During the negotiation of construction contracts there is often consideration as to the priority of the Contract Documents. In other words, in the event of a conflict with the Contract Documents, what is the priority that you want to govern the conflict? To address this, parties may include an order of precedence clause that clarifies how conflicts with the Contract Documents are to be interpreted by prioritizing the Contract Documents.
The AIA Document A201 (General Conditions) deems the Contract Documents as complementary (see § 1.2.1 -“The Contract Documents are complementary, and what is required by one shall be as binding as if required by all….”) without including an order of priority to determine which Contract Document truly governs a conflict. The AIA does not really favor establishing an order of precedence; but, if supplementary conditions are added to modify the A201 General Conditions, the AIA does suggest model language:
§ 188.8.131.52 In the event of conflicts or discrepancies among the Contract Documents, interpretations will be based on the following priorities:
2. The Agreement.
3. Addenda, with those of later date having precedence over those of earlier date.
4. The Supplementary Conditions.
5. The General Conditions of the Contract for Construction.
6. Division 1 of the Specifications.
7. Drawings and Divisions 2–49 of the Specifications.
8. Other documents specifically enumerated in the Agreement as part of the Contract Documents.
The EJCDC C-700 (General Conditions) contains virtually identical language as the AIA A201 deeming the Contract Documents as complementary: (see § 3.01.A- “The Contract Documents are complementary; what is required by one is as binding if required by all.”)
The ConsensusDocs 200 (Agreement and General Conditions) takes a much more proactive approach regarding conflicts by containing the following clauses:
14.2.2 In case of conflicts between the drawings and specifications, the specifications shall govern….
14.2.5 ORDER OF PRECEDENCE In case of any inconsistency, conflict, or ambiguity among the Contract Documents, the documents shall govern in the following order: (a) Change Orders and written amendments to this Agreement; (b) this Agreement; (c) subject to subsection 14.2.2 the drawings (large scale governing over small scale), specifications and addenda issued prior to the execution of this Agreement or signed by both Parties; (d) information furnished by the Owner pursuant to subsection 3.13.4 or designated as a Contract Document in section 14.1; (e) other documents listed in this Agreement. Among categories of documents having the same order of precedence, the term or provision that includes the latest date shall control. Information identified in one Contract Document and not identified in another shall not be considered a conflict or inconsistency.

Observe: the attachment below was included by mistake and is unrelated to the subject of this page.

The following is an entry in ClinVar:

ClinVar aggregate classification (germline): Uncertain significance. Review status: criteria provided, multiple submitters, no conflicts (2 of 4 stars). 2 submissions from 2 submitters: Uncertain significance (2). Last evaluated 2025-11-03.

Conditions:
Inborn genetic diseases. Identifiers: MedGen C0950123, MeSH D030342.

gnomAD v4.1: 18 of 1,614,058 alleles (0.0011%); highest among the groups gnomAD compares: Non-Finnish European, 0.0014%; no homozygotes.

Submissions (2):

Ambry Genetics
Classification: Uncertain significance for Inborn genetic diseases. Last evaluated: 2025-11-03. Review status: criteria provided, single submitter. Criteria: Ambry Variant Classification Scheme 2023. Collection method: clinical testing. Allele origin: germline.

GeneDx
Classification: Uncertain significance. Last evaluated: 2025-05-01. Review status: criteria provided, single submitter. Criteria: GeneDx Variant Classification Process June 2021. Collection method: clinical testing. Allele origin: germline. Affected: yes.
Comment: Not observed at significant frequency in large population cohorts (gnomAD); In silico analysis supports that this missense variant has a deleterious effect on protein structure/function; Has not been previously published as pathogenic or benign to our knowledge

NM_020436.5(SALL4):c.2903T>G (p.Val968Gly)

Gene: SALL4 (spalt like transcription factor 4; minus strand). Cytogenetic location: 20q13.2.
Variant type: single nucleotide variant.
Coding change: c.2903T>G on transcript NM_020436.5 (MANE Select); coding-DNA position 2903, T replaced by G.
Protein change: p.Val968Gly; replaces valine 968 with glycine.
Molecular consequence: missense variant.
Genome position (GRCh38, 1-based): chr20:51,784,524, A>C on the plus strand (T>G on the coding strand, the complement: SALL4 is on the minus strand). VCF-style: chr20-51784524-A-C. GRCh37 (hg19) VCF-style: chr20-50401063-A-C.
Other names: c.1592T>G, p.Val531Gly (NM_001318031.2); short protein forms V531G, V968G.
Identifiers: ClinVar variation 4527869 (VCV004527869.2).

Even Federal Acquisition Regulation 52.236-21 incorporated into government prime construction contracts contains language that, “In the case of difference between drawings and specifications, the specifications shall govern.”
There are certainly pluses and minuses to creating an order of precedence provision. A minus is that implementing a provision takes away from the complementary nature of the Contract Documents. Thus, whatever hierarchy you determine and include is a hierarchy you need to understand because you will be living by it. There is also the concern that the provision is incorporated to perhaps serve as a substitute for properly executed, coordinated, and detailed plans and specifications or is incorporated to reduce the contractor’s risk to check the Contract Documents to address any inconsistencies on the front end. On the other hand, as a plus, these clauses provide necessary guidance in the event there is a claim due to a conflict with the Contract Documents. Most of the time, I tend to favor an order of precedence provision to prioritize direct conflicts in the Contract Documents. Depending on whether you are the owner, the contractor, or even a subcontractor, forethought should be given to the order of precedence of the Contract Documents since there is a good chance this order will be relied on once construction commences.
To illustrate the application of an order of precedence provision, in Hensel Phelps Const. Co. v. U.S., 886 F.2d 1296 (Fed.Cir. 1989), a prime contractor sought an equitable adjustment of its contract. The contractor relied on an order of precedence provision that required the specifications to govern over any conflict between the drawings and specifications (see routinely incorporated F.A.R. 52.236-21). In this case, the specifications called for a minimum of 18” of fill under concrete floor slabs; however, the drawings called for 36” inches of fill. The contractor priced the job with the 18” of fill. During construction, the contracting officer directed the contractor to install 36” of fill which triggered the equitable adjustment. The government, however, argued that the contractor knew of this discrepancy all along. The Federal Circuit Court nevertheless held that the contractor should be entitled to an equitable adjustment since the specifications had priority over this direct conflict:
“Reliance was properly placed on the order of precedence clause to resolve a discrepancy between the specifications and the drawings and this resolution was reflected in the bid. When the government insisted on 36 inches of fill, rather than the 18 inches called for in the specifications, the contractor was required to perform more work than the contract required and more than its bid price contemplated. Consequently, on the record here neither Hensel Phelps [prime contractor] nor Watts [subcontractor] can be said to have profited or otherwise benefited by reliance on the order of precedence clause.”
Hensel Phelps, 886 F.2d at 1299.
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